Is your desk littered with discarded fidget spinners, coloring books, and maybe even some slime?
If so, you’re probably an American consumer — and you’re not alone.
And companies aren’t shying away from the challenge:
- Wearables like Apollo Neuro ($349), Muse (~$294), and Sensate ($299) promise to track and reduce stress.
- Coloring books, weighted blankets, and fidget toys of all kinds are sold as much-needed distractions.
- Supplements made with ingredients like ashwagandha, melatonin, and CBD are peddled on social media as sleep aids and anxiety cures.
While there’s no shortage of products guaranteeing to keep us calm, the anxiety industry has little regulatory oversight and the FDA doesn’t approve supplements.
Then why do these things sell?
Because consumers will try just about anything to relieve their mounting stress. And, importantly, because it’s not easy to get help.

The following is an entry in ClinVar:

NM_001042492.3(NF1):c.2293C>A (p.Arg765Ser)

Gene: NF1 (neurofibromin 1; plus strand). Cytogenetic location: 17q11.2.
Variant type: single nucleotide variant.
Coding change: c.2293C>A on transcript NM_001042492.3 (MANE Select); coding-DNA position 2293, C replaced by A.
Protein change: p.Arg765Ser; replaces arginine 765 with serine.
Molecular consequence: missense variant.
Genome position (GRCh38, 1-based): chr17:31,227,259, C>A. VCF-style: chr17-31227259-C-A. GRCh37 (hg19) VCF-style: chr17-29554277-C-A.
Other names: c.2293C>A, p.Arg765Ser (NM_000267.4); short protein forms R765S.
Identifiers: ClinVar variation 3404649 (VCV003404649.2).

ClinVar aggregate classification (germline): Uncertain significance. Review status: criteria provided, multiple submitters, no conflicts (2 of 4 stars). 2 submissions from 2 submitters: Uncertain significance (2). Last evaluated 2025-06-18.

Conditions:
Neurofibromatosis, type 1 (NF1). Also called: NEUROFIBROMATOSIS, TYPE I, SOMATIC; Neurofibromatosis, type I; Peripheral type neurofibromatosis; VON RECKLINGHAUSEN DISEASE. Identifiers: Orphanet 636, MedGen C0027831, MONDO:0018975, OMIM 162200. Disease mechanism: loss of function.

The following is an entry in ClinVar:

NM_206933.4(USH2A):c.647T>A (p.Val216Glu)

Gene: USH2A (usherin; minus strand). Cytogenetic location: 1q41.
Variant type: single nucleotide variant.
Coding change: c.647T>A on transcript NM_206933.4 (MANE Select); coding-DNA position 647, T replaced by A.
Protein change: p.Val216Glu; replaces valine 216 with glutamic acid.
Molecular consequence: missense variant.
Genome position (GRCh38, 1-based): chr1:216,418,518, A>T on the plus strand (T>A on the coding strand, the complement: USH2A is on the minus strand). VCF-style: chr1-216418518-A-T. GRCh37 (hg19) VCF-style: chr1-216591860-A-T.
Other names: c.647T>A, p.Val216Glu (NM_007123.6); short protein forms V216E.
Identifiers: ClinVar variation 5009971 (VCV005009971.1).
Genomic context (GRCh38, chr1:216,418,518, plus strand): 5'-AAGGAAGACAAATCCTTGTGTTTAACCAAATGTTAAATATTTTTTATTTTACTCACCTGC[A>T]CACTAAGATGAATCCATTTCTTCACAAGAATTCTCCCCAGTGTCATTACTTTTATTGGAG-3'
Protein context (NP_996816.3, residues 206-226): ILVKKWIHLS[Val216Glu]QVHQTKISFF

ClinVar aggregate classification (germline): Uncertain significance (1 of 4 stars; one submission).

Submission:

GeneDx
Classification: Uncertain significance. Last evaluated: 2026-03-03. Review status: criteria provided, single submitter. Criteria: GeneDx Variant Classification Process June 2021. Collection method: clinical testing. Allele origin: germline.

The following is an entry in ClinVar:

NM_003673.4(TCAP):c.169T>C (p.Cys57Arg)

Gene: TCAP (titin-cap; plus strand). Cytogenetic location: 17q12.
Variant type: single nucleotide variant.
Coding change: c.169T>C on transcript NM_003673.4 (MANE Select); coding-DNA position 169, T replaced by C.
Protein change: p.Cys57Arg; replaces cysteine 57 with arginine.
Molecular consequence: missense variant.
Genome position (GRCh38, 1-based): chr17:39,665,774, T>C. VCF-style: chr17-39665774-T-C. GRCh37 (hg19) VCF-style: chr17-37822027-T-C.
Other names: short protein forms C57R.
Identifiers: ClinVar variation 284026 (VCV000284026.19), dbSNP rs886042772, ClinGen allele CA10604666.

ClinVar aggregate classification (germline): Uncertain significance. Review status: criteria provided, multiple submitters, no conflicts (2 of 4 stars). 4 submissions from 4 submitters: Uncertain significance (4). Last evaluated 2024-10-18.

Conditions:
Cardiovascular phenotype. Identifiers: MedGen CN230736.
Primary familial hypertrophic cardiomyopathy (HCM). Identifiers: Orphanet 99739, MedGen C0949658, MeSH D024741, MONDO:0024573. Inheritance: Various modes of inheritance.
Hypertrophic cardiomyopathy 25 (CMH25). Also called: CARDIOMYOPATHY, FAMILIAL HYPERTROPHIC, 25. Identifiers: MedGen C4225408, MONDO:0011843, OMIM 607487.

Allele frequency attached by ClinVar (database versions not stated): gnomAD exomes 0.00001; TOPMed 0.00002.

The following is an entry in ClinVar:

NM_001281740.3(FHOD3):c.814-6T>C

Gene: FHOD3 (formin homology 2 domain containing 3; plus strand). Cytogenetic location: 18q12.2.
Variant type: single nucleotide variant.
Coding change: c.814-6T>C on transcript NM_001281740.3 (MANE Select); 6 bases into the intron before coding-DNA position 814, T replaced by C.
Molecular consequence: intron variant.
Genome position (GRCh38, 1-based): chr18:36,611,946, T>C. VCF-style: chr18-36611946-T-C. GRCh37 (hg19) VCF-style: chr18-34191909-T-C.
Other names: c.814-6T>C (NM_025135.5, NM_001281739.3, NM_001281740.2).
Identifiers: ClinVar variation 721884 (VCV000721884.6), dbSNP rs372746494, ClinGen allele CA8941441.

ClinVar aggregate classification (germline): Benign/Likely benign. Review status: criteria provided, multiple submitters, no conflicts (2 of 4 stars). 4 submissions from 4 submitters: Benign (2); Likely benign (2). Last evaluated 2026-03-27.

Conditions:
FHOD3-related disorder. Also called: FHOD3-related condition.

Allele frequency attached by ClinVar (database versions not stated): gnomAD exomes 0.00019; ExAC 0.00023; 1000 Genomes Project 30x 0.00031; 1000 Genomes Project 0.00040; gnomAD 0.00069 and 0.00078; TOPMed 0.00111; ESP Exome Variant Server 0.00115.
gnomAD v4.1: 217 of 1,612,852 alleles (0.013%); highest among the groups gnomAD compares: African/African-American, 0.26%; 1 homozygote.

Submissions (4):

Though telehealth businesses are trying to fill the void:
- The app Headspace has a range of content for managing anxiety, and its corporate offering, Ginger, brings the service to employees at enrolled companies.
- Platforms like BetterHelp, Talkspace, and Lyra connect users with mental health services online.
Plus, if talk therapy doesn’t work: There’s lots of VC funding and research flowing into the startups looking to treat mental health disorders with psychedelics.
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